The software mitigation in the compiler detects all affected jumps in the code (the jumps that overlay or end at 32-byte boundary) and aligns them to start at this boundary. This is done by adding benign segment override prefixes to the instructions before the jump. The size of the resultant instructions increases but is less than 15 bytes. In situations where prefixes cannot be added, NOPs are used. The example below shows how the compiler generates code when the mitigation is on and off.

Sample C++ code:

for (int i = 0; i < length; i++) {
		sum += arr[i] + c;

Code without /QIntel-jcc-erratum

(/O2 /FAsc)

Code with /QIntel-jcc-erratum

(/O2 /FAsc /QIntel-jcc-erratum)


00010 44 8b 0c 91    mov r9d, DWORD PTR [rcx+rdx*4]

00014 48 ff c2           inc rdx

00017 45 03 c8         add r9d, r8d

0001a 41 03 c1         add eax, r9d

0001d 49 3b d2         cmp rdx, r10

00020 7c ee              jl SHORT $LL8@test1


00010 3e 3e 3e 44 8b 0c 91    mov  r9d, DWORD PTR [rcx+rdx*4]

00017 48 ff c2                          inc  rdx

0001a 45 03 c8                        add  r9d, r8d

0001d 41 03 c1                        add  eax, r9d

00020 49 3b d2                        cmp  rdx, r10

00023 7c eb                             jl   SHORT $LL8@test1


In the example above, the CMP and JL instructions are macro-fused and overlay a 32-byte boundary. The mitigation pads the first instruction in the block, the MOV instruction with 0x3E prefix to align the CMP instruction to begin on a 32-byte boundary.

What is the performance story?

We did evaluate the performance impact of the MCU and fix in the MSVC compiler. The numbers stated below use the following test PC configuration.

Processor – Intel® Core™ i9 9900K @ 3.60GHz

Operating System – Private build of Windows with the MCU applicable to this processor.

Benchmark suite – SPEC CPU® 2017

Based on our measurements, we see regressions ranging from 0-3% after applying the MCU. We also saw regressions going up to 10% on some outlier microbenchmarks.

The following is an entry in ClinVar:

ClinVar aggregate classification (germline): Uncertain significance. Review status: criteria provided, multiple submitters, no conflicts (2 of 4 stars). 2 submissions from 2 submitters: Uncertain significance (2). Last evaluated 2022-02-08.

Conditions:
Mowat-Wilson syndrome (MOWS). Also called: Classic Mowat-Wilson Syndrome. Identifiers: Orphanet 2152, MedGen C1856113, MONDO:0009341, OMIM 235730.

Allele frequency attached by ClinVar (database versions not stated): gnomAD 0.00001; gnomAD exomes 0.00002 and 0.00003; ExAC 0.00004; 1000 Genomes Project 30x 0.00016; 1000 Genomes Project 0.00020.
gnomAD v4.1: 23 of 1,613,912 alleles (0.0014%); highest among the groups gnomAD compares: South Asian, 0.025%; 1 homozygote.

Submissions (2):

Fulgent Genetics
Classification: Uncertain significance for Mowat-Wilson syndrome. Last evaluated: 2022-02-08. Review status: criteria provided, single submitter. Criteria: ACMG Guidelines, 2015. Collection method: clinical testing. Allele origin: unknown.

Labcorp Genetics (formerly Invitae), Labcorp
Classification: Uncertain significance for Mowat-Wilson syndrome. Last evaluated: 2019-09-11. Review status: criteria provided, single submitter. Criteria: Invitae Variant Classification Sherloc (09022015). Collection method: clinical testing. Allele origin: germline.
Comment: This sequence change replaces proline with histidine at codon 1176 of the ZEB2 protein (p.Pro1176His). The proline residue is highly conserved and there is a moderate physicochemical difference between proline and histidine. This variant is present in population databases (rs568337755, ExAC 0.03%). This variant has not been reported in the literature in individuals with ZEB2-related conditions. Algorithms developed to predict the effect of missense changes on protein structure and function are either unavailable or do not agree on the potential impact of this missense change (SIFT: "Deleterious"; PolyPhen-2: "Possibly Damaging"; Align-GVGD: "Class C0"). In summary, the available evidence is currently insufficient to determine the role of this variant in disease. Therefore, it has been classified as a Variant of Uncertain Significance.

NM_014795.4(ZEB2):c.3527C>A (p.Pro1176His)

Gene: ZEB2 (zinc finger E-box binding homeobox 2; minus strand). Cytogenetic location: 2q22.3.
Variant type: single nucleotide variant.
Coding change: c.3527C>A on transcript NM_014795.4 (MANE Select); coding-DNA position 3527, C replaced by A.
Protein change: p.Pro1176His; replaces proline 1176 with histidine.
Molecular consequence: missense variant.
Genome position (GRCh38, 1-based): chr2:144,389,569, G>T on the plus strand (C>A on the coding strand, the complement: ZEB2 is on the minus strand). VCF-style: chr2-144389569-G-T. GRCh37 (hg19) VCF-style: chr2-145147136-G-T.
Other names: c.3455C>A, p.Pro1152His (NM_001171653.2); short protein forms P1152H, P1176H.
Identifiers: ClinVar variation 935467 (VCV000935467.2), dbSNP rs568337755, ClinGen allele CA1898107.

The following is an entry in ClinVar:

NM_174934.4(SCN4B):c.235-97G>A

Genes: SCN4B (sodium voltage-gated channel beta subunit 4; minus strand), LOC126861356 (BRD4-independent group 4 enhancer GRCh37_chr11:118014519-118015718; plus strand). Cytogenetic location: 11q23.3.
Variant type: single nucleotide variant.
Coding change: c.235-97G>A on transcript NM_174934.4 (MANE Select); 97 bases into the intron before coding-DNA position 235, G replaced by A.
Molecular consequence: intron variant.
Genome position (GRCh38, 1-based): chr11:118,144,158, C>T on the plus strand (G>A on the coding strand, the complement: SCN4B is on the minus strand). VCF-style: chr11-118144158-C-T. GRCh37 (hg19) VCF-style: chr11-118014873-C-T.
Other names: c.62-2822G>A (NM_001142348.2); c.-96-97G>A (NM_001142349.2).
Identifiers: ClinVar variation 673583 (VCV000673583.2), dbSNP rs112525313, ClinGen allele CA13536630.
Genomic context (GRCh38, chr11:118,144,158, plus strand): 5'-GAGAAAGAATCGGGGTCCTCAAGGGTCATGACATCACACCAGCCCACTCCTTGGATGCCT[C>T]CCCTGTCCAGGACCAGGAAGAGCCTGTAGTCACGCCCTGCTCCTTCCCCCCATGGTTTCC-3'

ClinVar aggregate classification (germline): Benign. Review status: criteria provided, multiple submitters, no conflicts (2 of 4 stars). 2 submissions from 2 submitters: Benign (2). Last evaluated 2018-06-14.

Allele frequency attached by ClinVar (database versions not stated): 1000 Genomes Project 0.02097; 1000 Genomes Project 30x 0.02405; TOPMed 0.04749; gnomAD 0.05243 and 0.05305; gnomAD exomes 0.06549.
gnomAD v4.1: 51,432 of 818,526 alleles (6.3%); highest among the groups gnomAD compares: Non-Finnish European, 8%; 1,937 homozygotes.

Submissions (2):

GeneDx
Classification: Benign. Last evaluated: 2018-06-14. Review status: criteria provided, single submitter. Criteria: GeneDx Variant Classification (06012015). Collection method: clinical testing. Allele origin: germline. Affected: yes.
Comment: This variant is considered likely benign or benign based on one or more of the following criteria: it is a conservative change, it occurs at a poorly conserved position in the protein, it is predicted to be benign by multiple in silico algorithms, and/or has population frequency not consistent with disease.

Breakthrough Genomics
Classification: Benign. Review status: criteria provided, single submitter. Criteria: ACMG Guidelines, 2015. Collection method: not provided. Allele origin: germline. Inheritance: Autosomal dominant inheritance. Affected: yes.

Applying the software mitigation through the /QIntel-jcc-erratum switch in MSVC compiler makes the regressions negligible. This switch applies the mitigation globally to all modules built with it and increases code size. We measured an average of 3% code size bloat.

We measured that applying the mitigation only in loops through the /d2QIntel-jcc-erratum-partial switch also makes the performance regressions negligible but with lesser code size increase. We measured an average of 1.5% code size bloat with the partial mitigation. You can further reduce the code size impact and get most of the performance back by applying the mitigations only to hot functions through the /d2QIntel-jcc-erratum:<file.txt> and /d2QIntel-jcc-erratum-partial:<file.txt> switches.

We also measured that the performance impact of /QIntel-jcc-erratum switch on processors that are not affected by the erratum is negligible. However, as codebases vary greatly, we advise developers to evaluate the impact of /QIntel-jcc-erratum in the context of their applications and workloads.

Closing Notes

If your software can run on the machines with processors affected by the JCC erratum and versions of Windows with the MCU, we encourage you to profile your code and check for performance regressions. You can use Windows Performance Toolkit or Intel® VTune ™ Profiler to profile your code. You can detect if the MCU is affecting performance by following steps in Intel’s white paper. If you are affected, recompile with /QIntel-jcc-erratum or other switches listed above to mitigate the effects.

Your feedback is key to deliver the best experience. If you have any questions, please feel free to ask us below. You can also send us your comments through e-mail. If you encounter problems with the experience or have suggestions for improvement, please Report A Problem or reach out via Developer Community. You can also find us on Twitter @VisualC.



Comments are closed.

    • Avatar
      Me Gusta

      There is an exhaustive list of families in the PDF file linked at the start.
      If you want to have a general idea, then the processors that are based upon Skylake or one of the refreshes are what are affected. So if the processor is based on a microarchitecture with lake in the name then it is most likely affected.